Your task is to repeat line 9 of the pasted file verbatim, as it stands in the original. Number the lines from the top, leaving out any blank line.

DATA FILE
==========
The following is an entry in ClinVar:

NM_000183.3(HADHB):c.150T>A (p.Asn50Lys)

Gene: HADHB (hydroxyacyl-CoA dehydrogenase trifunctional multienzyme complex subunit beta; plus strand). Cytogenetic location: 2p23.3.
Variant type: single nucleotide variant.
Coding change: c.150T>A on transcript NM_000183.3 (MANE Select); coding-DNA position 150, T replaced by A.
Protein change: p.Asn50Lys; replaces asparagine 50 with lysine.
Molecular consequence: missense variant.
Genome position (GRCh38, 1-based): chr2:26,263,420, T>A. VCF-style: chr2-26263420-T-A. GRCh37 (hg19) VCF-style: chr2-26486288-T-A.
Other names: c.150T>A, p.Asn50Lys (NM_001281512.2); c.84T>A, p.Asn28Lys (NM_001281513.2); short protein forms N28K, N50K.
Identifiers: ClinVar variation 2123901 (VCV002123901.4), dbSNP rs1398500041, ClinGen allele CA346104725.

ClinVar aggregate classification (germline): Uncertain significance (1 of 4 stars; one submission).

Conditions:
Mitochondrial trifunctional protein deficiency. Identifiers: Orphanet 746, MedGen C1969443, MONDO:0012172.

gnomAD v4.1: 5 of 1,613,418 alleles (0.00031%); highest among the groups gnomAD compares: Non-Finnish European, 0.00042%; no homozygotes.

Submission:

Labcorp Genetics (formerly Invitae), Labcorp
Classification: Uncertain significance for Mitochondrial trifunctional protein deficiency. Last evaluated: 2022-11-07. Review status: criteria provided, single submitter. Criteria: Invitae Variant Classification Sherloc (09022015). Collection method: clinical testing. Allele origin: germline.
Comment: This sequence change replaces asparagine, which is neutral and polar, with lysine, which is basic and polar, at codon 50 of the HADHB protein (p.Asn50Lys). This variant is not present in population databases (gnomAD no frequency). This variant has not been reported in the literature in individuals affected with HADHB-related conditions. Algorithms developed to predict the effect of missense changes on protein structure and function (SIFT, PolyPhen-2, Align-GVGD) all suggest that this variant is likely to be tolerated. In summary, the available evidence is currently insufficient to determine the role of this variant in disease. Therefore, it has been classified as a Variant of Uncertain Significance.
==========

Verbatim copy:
Other names: c.150T>A, p.Asn50Lys (NM_001281512.2); c.84T>A, p.Asn28Lys (NM_001281513.2); short protein forms N28K, N50K.